Check out this post for everything you need to know about creating rewards on Patreon.
Many creators don’t realize that there are actually two steps to “launching” your Patreon page. The first is by clicking the green “launch” button that propels your page out into the world and makes you visible to all who find your page. The second “launch” is your promotional launch, where you share your page out to your various social networks, friends, and fans.
A lot of creators forget about that second launch; the one that actually gets their page into the hands of those who want to get access to it: their existing fans. A big misconception some creators have when joining Patreon is that we will create their fan bases for them. While we are constantly thinking about how we can help creators get discovered, the most successful creators on Patreon have existing fans before they join.
Before you click that “launch” button, make sure your page is set up exactly how you want potential patrons to see it. Do you have a clear description of what you’re creating? How about a short video that introduces yourself and gives a quick explanation of what Patreon is? We recently added a new feature that even lets you share out a private link to your creator page before you launch, so you can get some early feedback from close friends and family before you launch. More on that here.
Once you’re ready for your “soft launch,” simply click the green “launch” button and your page will be live to the world. At this point, you might consider posting a few pieces of patron-only content. That way, any potential patrons will see that there is already content they can access exclusively once they become your patron.
Now that you’ve built your page and made it live, it’s time for the promotional launch! This is when you get to share the awesome news that you’ve started a Patreon page and encourage your fans to pledge to you! While you may be thinking the best way to promote your page is by spending the day obsessively sharing out your URL to all your social media channels, this is only grazing the surface. The truth is, you should always be promoting your Patreon page! For every piece of content you share on your website, blog, Youtube channel, etc., you should be linking back to your Patreon page and reminding your fans that there is additional content and exclusive perks accessible to all who pledge to you on Patreon.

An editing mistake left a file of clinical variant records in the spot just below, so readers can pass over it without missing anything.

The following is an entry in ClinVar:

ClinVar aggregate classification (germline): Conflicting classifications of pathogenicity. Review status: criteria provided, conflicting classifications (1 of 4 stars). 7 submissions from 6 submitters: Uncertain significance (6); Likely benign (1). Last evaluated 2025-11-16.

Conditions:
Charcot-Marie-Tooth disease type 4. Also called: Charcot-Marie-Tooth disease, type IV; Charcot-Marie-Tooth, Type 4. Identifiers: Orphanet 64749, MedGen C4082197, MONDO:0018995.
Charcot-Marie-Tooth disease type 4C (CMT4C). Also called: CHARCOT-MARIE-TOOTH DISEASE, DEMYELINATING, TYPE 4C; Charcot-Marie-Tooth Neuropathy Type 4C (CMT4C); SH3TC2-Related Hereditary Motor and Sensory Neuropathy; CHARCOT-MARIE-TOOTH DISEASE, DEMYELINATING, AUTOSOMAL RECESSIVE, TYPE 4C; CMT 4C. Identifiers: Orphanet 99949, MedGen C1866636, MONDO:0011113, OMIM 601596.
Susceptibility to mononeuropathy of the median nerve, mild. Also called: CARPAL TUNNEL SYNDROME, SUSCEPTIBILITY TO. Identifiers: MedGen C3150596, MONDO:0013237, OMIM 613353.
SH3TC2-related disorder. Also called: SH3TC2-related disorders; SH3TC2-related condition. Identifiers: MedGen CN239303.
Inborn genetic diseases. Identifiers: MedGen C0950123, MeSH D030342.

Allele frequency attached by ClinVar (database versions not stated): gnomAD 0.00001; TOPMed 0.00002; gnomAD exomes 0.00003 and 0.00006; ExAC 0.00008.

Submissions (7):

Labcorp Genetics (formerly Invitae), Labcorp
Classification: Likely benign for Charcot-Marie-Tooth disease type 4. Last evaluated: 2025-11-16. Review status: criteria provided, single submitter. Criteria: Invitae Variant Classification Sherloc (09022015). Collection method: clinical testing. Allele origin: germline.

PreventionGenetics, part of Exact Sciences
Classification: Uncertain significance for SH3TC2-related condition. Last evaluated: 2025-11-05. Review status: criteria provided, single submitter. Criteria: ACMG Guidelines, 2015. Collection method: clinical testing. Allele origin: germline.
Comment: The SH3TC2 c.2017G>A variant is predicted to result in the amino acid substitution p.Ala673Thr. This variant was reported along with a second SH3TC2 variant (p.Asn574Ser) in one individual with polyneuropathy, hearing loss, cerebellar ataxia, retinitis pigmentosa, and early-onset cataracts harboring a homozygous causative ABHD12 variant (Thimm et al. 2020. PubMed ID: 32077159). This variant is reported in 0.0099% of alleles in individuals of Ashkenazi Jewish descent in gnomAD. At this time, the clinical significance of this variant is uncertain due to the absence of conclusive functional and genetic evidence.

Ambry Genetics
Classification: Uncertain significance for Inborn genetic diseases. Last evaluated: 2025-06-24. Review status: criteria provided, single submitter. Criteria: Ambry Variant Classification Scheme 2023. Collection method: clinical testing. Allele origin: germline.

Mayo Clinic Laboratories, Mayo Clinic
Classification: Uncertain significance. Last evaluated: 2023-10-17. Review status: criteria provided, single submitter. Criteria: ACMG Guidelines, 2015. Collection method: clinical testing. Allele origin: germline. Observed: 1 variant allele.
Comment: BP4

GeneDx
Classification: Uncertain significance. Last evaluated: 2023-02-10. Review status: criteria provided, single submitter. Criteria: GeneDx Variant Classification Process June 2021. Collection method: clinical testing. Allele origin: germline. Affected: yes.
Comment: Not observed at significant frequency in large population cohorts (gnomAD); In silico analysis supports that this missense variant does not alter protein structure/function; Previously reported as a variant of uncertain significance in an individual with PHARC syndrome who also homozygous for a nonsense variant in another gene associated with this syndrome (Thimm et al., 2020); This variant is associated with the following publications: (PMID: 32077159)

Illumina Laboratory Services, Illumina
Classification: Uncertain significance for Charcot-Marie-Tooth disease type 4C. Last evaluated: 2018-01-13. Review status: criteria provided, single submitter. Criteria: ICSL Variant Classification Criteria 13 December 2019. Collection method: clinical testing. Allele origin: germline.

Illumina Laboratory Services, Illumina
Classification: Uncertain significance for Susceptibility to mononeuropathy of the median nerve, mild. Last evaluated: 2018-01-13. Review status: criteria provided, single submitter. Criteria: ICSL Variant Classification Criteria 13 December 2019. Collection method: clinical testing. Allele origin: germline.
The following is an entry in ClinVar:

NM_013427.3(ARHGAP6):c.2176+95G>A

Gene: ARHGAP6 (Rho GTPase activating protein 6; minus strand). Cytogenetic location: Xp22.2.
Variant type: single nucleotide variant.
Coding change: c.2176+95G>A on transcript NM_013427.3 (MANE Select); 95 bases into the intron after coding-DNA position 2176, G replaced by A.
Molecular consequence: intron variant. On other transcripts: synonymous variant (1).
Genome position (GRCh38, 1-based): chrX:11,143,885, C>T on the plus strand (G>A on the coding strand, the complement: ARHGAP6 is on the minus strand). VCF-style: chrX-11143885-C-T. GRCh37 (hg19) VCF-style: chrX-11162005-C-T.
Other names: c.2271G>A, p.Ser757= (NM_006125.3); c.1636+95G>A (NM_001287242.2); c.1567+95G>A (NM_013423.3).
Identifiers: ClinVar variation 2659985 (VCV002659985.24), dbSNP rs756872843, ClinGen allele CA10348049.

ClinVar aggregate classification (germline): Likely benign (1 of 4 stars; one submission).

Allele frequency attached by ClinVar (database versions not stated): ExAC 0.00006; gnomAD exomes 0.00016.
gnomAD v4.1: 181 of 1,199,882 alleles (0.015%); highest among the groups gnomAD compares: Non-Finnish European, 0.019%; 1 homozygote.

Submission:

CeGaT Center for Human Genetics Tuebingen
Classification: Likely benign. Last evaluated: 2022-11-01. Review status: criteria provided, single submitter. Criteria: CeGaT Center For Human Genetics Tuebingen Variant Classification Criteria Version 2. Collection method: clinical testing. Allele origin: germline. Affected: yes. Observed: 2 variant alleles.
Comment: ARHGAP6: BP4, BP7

Pro tip: Take a screenshot of the “become a patron” button on your Patreon page and plug it into your website, blog, etc. as a link back to your Patreon page.
You’ve done it all: HTML, a sleek explainer video, a plethora of rewards—and then don’t actually share any content with their patrons. I asked Tony Zhou of Every Frame a Painting what the secret to his success was and he was genuinely surprised that he had any success at all. He doesn’t have an intro video and only offers two types of rewards.
"I think the only thing that matters to me is making a great video essay that surprises me and the people who watch me,” he told me. “The audience can feel that sensibility, and that’s why they support me."